We got a new picnic table this week. We were happy with that, but our expert life hacker, Eva the dog, wasn’t done there. She asked me to share this with you, so you can learn from us, or laugh at us, or both, and also learn how to she turned our IKEA picnic table into a picnic table dog house. – Lori
Eva’s 7 steps for turning an IKEA picnic table into a dog house:
  1. Try to repress your laughter as you watch two humans slowly put together one table, two chairs, and two benches—at night—after they both worked a 10-hour day.
  2. Be consoling when this “We never yell at each other.” couple yells at each other when the tall human insists that the Allen wrench absolutely WILL work and the short human insists that it absolutely WILL NOT work, and they both think the other is NUTS for 5 minutes… until they finally figure out that they are holding two different size Allen wrenches and that they were both right, and both wrong. Heh, humans are adorable.
  3. Be extra consoling when they finally get the table frame together, and it looks solid and perfect and lovely, and they are so proud of themselves for 10 seconds, until they realize that the center beam and the wooden panels won’t actually fit in it as they built it. So, they are faced with the choice: redo the frame completely or live with a picnic table without a top, which kind of defeats the purpose of a table. Look extra concerned as they begrudgingly decide to take the table apart, and it goes slowly, because while there appear to be about 20 Allen wrenches for the chairs and benches, there is only one Allen wrench for the table.
  4. Hide your face under a sofa pillow to hid your snickering as you watch them try to figure out the tiny round cover for the hole in the middle of the table (where an umbrella could go if you lived in a place where sunshine is a problem, which we don’t). There is a piece of string that must be tied into a knot on one end, threaded through one (possibly two?) holes, and then knotted on the other end. Apparently somebody knew that this tiny cover would leap from the table and go wandering any chance it gets. This tiny last step is far more complicated than all the rest of the furniture building combined, and it eventually involves a long discussion about this task being Sweden’s revenge for literally every stupid thing that comes out of our country both now and in the past. Watch your humans fudge it–give up on the instructions entirely–and just decide to do whatever it takes to be done with this tiny complex “this should be dead simple, are we complete morons?” task when they’re exhausted.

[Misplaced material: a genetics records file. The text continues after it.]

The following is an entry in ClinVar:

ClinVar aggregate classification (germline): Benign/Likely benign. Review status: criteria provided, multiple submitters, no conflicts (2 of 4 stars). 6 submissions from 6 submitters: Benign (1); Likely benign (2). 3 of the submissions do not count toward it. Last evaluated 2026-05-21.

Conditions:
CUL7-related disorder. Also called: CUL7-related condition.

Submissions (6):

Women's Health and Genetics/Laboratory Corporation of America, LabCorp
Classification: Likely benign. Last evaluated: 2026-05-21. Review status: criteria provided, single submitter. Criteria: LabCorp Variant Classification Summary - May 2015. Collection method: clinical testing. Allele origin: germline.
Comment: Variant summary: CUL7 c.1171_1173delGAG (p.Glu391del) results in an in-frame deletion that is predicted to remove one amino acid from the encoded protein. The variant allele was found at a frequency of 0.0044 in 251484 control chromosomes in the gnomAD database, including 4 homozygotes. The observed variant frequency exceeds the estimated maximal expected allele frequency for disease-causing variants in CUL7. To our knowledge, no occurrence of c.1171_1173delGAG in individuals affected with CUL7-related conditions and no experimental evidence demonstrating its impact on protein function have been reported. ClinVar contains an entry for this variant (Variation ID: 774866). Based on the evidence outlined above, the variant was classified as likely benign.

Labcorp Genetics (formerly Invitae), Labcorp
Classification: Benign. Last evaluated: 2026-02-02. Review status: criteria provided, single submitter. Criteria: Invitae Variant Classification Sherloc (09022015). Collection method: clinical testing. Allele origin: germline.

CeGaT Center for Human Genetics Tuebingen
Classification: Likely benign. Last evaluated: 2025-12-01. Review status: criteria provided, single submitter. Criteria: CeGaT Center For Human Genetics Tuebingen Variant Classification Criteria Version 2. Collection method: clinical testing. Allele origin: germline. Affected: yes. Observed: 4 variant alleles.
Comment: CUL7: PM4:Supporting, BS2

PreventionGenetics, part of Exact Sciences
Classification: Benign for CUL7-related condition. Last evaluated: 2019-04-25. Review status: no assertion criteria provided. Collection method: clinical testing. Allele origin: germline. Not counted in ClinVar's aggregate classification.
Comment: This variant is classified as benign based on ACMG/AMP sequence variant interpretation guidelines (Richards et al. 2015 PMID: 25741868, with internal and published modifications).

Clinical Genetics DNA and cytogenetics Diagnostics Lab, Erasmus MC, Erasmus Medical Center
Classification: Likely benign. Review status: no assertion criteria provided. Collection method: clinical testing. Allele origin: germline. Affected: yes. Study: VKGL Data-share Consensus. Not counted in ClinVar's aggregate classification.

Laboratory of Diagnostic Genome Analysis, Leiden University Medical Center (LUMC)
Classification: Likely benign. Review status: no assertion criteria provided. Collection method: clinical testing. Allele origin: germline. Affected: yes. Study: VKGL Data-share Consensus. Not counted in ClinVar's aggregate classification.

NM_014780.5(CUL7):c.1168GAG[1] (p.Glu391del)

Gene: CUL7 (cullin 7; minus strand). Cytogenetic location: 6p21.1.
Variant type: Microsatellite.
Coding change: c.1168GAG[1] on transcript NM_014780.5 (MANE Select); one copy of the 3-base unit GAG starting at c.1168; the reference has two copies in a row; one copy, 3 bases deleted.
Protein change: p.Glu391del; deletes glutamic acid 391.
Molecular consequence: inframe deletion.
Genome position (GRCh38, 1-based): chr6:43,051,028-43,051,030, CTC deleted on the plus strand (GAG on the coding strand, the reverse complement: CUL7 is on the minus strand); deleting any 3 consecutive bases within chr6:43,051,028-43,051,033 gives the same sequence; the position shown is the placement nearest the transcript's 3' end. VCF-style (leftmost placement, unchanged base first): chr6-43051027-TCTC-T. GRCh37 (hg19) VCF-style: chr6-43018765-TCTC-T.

5. Bring them a stuffed dog toy (Eva’s maximum empathy move) when they realize that they accidentally bought an extra box of wooden panels for the table, not realizing there were two panels inside of one box. This means a 3-hour trip back to the store at some point, which here involves a ferry, a car, and a trek to and across a major city, which means an entire other day shot, and the money they saved on this table compared to the table at the store close to home just went up in a puff of smoke. Watch the humans come rapidly together to brainstorm things to do with the extra wooden panels to avoid making that extra trip back to the store–however, since they’re tired and cranky, the best they come up with is an unenthusiastic “his and her sleds” and “if we had more legs, we could make two side tables” and “we don’t really need those things.” A week later, the extra box still sits–in the way–in the studio. Both humans are refusing to look at it, let alone move it or make a decision about it.
  6. Watch with fascination for the next week, as the humans periodically flip and shift and flatten the tiny round umbrella-hole cover in the middle of the table. The table now lives between the house and the studio, so they pass the table a dozen times a day. The tiny hole cover seems to be alive, and refuses to stay flat, because despite the five advanced degrees that they hold between them, the humans never did understand what the instructions were saying about this tiny hole cover and tiny piece of string. And, because they’re humans (or, perhaps, American humans, who knows for sure?) they recycled the instructions days ago and apparently prefer to be bothered by an unruly jerk of a tiny hole cover ten times a day instead of simply contacting IKEA via the internet or phone call or text and asking for help. Wonder if you should tell them that they could just toss the tiny hole cover in the trash, because technically it’s not needed for anything at all.
  7. On the first truly warm spring day, walk under the table, lay down, and stretch out in its shade. Bam. New dog house for the whole summer! Tip: If you want to use the dog house in the winter, wait until your humans get a cover for it to make it waterproof.
New dog house